Leveling Up

August 7, 2019

If there’s anyone left still following along after all the extended silences and affirmative responses to the “are you still in school” question, it’s time to check in with what I’m doing now. While I did, in fact, graduate with some degrees a while back there’s still a long way to go on the path from “person with a degree” to…wherever it is I’m going. After the eight-year MD/PhD debacle I told myself “no more garbage hybrid programs,” so when I found out Child Neurology was kind of a combination of Pediatrics and Neurology, I immediately ran away decided to sign up. Algorithmic matchmaking subsequently placed me in the Child Neurology residency program at UCSD.

Now, I’ve put another year experience point into this whole doctor-doctor career, which is to say, I’ve been in San Diego for over twelve months now. How “real” of a doctor I am largely depends on perspective. While I’m no longer a student, as a resident I am not quite autonomous, making me something of an apprentice. Is a Padawan still a Jedi? They carry lightsabers…

Sitting in the hospital with a badge that says “MD” while having no idea what to do in the electronic medical record (EMR), writing orders that other, more experienced doctors are constantly checking, but still being the primary physician for the patient…is the essence of intern year, also known as the first year of residency. Accordingly, mine went by in a blur of hospital workrooms and progress notes, leaving behind miscellaneous projects-in-progress and about half a dozen unfinished posts.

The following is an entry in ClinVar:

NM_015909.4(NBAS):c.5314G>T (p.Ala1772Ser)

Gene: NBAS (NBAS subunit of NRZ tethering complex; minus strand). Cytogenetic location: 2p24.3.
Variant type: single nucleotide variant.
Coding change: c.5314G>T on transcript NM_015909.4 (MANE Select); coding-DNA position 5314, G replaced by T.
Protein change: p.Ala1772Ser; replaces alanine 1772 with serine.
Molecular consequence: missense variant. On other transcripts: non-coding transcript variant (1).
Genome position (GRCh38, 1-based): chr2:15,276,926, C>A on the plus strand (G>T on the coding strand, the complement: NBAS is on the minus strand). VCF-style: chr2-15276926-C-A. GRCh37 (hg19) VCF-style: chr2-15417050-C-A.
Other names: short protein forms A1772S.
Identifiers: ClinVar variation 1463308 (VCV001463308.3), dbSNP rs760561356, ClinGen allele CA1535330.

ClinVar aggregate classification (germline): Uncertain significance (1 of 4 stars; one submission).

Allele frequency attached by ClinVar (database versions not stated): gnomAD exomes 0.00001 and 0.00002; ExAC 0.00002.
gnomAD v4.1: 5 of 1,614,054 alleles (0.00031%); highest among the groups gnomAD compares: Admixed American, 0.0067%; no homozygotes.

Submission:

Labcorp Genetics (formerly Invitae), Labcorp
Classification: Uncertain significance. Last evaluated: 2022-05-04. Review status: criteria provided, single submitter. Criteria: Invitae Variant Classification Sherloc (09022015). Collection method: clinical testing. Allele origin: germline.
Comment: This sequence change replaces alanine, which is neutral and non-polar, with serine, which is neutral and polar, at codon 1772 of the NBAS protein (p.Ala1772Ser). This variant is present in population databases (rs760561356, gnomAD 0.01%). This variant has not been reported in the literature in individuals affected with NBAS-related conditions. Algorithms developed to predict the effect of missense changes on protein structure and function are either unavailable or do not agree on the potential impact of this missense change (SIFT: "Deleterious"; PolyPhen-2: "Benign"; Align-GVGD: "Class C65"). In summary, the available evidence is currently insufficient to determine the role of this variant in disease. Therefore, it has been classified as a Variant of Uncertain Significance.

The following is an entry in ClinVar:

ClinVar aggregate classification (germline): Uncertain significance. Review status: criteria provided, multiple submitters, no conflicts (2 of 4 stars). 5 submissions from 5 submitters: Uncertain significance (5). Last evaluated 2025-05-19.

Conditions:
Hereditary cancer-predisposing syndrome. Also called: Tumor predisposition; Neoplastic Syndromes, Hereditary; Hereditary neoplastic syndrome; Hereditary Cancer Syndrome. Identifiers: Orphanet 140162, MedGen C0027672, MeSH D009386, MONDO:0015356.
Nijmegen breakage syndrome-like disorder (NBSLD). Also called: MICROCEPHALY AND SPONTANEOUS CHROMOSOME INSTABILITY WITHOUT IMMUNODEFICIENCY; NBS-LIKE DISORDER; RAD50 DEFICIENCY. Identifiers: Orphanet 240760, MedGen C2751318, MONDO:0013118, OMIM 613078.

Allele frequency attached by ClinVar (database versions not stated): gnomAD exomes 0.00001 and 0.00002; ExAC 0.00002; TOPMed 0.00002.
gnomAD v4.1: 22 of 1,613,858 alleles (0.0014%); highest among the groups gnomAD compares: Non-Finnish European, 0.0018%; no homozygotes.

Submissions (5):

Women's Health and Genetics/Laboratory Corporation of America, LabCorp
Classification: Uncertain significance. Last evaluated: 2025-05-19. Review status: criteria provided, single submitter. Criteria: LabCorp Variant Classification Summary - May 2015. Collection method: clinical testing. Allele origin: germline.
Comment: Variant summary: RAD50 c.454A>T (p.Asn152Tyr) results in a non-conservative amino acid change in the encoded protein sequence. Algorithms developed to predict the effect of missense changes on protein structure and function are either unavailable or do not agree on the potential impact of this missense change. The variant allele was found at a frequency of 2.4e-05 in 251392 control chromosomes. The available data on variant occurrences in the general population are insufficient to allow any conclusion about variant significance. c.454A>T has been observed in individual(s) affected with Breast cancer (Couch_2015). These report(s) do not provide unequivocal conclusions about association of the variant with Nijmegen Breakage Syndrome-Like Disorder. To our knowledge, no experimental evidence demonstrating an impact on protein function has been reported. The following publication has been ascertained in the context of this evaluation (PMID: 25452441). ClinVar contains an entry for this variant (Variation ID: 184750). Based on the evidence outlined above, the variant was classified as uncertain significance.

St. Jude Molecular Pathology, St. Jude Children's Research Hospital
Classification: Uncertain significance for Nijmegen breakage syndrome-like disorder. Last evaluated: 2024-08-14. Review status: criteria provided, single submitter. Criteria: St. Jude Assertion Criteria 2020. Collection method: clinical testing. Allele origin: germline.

In the breakdown of how the years of life are traded after medical school, medical degree, medical license, and medical specialty are all separate but related things. A medical degree is worth very little on its own, but is a prerequisite for the other two. A medical license is administrated by a state medical board and grants the ability to do things like write and sign prescriptions and see patients independently—essentially to “practice medicine” in the most general sense. Obtaining a license requires a medical degree, passing all of those Step exams I used to talk about, and completing some amount of clinical training working under someone else’s license, the specifics of which vary by state.

Every “type” of doctor you might have heard about is a specialty or subspecialty, and a license to practice medicine does not a specialist make. For that distinction one must trade additional years of life by completing a residency (the first year of which is called internship, just in case this all was making too much sense). Regardless of the licensing requirements, newly-minted medical school graduates are nearly always signed up to be in a residency for longer: Residencies have a variable length starting at three years and increasing from there. Those years qualify one to take the specialty boards of whatever residency was just completed: Family, Internal Medicine, etc. Then there’s subspecialties like Cardiology or Neurosurgery, which require more training called a fellowship and passing yet another exam, the subspecialty boards.

As for me personally, I passed the Steps, finished intern year, and the next, uh, step, is to apply for a medical license in the short term, and complete Child Neuro residency in the longer term—the specifics of which will require a wholly separate explanation.